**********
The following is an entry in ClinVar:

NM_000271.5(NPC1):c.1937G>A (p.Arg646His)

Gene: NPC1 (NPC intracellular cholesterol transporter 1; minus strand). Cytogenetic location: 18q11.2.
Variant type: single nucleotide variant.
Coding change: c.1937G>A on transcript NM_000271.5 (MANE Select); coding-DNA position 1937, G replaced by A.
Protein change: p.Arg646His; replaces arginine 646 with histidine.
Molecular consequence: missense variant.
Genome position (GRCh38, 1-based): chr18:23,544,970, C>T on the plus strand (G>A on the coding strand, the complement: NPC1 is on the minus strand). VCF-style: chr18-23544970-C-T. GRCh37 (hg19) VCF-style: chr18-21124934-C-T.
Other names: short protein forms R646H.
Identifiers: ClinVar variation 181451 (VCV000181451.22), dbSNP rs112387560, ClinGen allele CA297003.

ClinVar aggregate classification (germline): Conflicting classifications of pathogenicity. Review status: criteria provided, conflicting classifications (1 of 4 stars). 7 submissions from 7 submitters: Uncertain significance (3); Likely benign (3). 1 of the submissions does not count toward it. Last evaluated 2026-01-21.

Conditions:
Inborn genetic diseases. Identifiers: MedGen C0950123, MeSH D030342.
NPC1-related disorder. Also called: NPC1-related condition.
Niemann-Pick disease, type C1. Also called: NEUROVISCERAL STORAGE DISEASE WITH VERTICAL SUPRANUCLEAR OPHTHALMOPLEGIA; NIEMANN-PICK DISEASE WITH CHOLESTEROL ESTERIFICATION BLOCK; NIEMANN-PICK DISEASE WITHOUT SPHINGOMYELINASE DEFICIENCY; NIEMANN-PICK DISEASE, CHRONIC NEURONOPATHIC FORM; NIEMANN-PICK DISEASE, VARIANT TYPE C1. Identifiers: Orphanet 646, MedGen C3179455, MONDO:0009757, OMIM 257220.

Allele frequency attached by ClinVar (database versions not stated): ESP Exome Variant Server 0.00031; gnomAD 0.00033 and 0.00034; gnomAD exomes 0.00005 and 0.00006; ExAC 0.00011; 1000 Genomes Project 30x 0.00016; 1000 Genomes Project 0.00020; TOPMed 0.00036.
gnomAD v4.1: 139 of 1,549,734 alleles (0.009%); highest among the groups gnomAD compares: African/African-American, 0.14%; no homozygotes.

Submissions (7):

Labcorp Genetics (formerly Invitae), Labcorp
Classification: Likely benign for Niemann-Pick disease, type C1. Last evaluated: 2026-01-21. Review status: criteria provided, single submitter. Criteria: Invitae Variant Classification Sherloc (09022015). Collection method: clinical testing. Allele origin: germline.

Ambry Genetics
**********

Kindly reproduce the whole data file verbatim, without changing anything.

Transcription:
The following is an entry in ClinVar:

NM_000271.5(NPC1):c.1937G>A (p.Arg646His)

Gene: NPC1 (NPC intracellular cholesterol transporter 1; minus strand). Cytogenetic location: 18q11.2.
Variant type: single nucleotide variant.
Coding change: c.1937G>A on transcript NM_000271.5 (MANE Select); coding-DNA position 1937, G replaced by A.
Protein change: p.Arg646His; replaces arginine 646 with histidine.
Molecular consequence: missense variant.
Genome position (GRCh38, 1-based): chr18:23,544,970, C>T on the plus strand (G>A on the coding strand, the complement: NPC1 is on the minus strand). VCF-style: chr18-23544970-C-T. GRCh37 (hg19) VCF-style: chr18-21124934-C-T.
Other names: short protein forms R646H.
Identifiers: ClinVar variation 181451 (VCV000181451.22), dbSNP rs112387560, ClinGen allele CA297003.

ClinVar aggregate classification (germline): Conflicting classifications of pathogenicity. Review status: criteria provided, conflicting classifications (1 of 4 stars). 7 submissions from 7 submitters: Uncertain significance (3); Likely benign (3). 1 of the submissions does not count toward it. Last evaluated 2026-01-21.

Conditions:
Inborn genetic diseases. Identifiers: MedGen C0950123, MeSH D030342.
NPC1-related disorder. Also called: NPC1-related condition.
Niemann-Pick disease, type C1. Also called: NEUROVISCERAL STORAGE DISEASE WITH VERTICAL SUPRANUCLEAR OPHTHALMOPLEGIA; NIEMANN-PICK DISEASE WITH CHOLESTEROL ESTERIFICATION BLOCK; NIEMANN-PICK DISEASE WITHOUT SPHINGOMYELINASE DEFICIENCY; NIEMANN-PICK DISEASE, CHRONIC NEURONOPATHIC FORM; NIEMANN-PICK DISEASE, VARIANT TYPE C1. Identifiers: Orphanet 646, MedGen C3179455, MONDO:0009757, OMIM 257220.

Allele frequency attached by ClinVar (database versions not stated): ESP Exome Variant Server 0.00031; gnomAD 0.00033 and 0.00034; gnomAD exomes 0.00005 and 0.00006; ExAC 0.00011; 1000 Genomes Project 30x 0.00016; 1000 Genomes Project 0.00020; TOPMed 0.00036.
gnomAD v4.1: 139 of 1,549,734 alleles (0.009%); highest among the groups gnomAD compares: African/African-American, 0.14%; no homozygotes.

Submissions (7):

Labcorp Genetics (formerly Invitae), Labcorp
Classification: Likely benign for Niemann-Pick disease, type C1. Last evaluated: 2026-01-21. Review status: criteria provided, single submitter. Criteria: Invitae Variant Classification Sherloc (09022015). Collection method: clinical testing. Allele origin: germline.

Ambry Genetics